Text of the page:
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Transactions of the Symposium on Photo Interpretation

Fig. 3. Castle of Moermond
been recorded on oblique photographs. Before the war, the castle of Moermond
(on the island of Schouwen) was a charmingly situated country house. As a
result of the 1953 floods all the trees were destroyed and scientific investigations
could be carried out. A polygonal stronghold, the oldest predecessor of the
existing castle, was unearthed within the gentle curve of the moat (top right
of fig. 3), and a second keep was found in the garden.
Details of excavations, which are registered as well as possible on terrestrial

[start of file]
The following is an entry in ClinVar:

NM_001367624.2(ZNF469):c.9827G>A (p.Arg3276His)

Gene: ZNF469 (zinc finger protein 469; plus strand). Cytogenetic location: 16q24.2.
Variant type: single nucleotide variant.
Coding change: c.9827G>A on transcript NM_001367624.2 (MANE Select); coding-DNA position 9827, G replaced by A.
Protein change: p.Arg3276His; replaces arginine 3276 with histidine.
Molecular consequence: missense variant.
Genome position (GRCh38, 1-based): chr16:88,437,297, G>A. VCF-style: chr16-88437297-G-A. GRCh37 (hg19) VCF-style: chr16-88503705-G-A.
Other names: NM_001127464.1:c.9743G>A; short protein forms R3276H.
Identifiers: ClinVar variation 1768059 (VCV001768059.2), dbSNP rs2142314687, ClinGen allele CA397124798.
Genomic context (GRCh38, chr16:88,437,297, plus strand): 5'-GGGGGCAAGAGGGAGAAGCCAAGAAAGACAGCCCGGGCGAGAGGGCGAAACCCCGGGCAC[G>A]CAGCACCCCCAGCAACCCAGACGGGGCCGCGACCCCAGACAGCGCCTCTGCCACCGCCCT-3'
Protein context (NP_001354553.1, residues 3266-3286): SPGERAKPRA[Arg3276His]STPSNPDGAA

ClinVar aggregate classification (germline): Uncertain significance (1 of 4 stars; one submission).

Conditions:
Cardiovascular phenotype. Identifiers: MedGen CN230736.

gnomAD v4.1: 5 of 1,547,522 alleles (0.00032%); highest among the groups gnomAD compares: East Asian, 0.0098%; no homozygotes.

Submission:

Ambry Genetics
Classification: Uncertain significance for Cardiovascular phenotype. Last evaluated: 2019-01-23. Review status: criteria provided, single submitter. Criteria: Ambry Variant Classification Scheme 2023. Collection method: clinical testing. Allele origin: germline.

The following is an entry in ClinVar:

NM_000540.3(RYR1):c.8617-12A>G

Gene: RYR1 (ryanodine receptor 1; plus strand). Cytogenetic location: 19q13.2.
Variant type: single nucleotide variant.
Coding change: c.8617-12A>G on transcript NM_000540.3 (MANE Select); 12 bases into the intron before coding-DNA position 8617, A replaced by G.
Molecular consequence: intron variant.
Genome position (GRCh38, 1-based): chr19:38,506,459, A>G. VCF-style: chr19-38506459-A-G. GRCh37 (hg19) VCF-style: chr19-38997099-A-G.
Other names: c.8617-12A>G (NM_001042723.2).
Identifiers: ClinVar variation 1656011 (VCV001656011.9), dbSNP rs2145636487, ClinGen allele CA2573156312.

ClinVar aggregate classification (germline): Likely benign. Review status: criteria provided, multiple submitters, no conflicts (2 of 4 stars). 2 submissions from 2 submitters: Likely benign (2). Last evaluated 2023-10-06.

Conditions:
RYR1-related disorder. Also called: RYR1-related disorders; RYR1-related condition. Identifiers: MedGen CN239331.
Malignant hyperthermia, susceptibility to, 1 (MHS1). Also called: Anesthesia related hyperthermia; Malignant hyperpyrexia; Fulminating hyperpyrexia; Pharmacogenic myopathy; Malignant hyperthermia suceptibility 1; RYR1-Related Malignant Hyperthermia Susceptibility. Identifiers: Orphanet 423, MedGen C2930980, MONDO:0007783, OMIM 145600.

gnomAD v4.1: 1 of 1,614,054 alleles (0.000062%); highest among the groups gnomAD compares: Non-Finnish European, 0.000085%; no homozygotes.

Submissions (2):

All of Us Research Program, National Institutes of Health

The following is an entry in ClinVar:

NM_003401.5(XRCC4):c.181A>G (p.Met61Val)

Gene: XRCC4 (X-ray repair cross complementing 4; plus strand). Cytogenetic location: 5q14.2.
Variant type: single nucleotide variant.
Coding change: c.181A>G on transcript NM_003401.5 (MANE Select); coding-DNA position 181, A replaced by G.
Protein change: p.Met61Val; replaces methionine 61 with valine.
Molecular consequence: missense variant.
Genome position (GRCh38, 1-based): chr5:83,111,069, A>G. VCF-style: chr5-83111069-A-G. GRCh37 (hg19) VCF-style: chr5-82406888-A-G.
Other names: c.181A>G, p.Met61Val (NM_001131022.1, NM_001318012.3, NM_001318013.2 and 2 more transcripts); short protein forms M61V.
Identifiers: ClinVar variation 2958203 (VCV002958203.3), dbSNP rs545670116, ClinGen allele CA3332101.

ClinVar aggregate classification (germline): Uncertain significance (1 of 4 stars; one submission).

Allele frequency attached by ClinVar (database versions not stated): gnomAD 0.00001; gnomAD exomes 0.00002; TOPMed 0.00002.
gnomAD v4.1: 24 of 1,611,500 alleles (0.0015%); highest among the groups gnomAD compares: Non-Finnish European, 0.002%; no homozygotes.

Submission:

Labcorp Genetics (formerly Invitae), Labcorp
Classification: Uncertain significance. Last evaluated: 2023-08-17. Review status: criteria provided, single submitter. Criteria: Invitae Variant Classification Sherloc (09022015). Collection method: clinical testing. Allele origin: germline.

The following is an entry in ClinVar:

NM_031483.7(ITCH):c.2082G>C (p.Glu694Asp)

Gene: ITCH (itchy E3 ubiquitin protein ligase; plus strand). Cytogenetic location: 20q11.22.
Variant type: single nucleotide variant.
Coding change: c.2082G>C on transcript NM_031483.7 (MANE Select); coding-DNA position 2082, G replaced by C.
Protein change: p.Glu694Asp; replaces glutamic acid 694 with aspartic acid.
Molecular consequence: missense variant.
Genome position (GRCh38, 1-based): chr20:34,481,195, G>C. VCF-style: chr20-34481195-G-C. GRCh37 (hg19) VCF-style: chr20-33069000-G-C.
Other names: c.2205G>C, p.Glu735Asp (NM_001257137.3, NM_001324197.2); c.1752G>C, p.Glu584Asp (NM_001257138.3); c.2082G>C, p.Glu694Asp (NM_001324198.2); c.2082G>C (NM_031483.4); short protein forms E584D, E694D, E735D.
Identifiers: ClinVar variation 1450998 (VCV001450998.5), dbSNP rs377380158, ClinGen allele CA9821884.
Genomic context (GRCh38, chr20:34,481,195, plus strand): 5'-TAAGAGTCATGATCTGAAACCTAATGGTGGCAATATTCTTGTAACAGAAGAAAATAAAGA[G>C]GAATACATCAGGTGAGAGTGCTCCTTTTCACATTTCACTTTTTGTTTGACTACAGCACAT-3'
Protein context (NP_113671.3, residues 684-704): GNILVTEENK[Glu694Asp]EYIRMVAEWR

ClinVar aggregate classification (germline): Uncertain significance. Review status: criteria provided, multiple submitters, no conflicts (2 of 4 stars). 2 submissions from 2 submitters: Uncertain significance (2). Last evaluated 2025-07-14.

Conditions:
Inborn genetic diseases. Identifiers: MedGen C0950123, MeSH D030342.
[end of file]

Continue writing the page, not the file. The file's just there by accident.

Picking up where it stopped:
photographs, are of great use to the archaeologist, but for a view of the general
situation the aerial photograph is essential. In no other way can the situation of
walls and towers, of the gate and the well, of the domestic quarters and the
moat, be more strikingly depicted and recorded.
Another case in which the aerial photograph proved to be most useful was
the excavation of the castle of Hellenburg (Zeeland). Its location could not be
detected on aerial photographs but was indicated in the terrain by brick rubble.
After the excavation of the site, several aerial photographs were taken. From
these the trained archaeologist was able to detect the interesting fact that the
construction of the castle took place in three stages.
It is hoped that this paper may help to prove the case for the various uses
of aerial photography in the study of castles, and in similar archaeological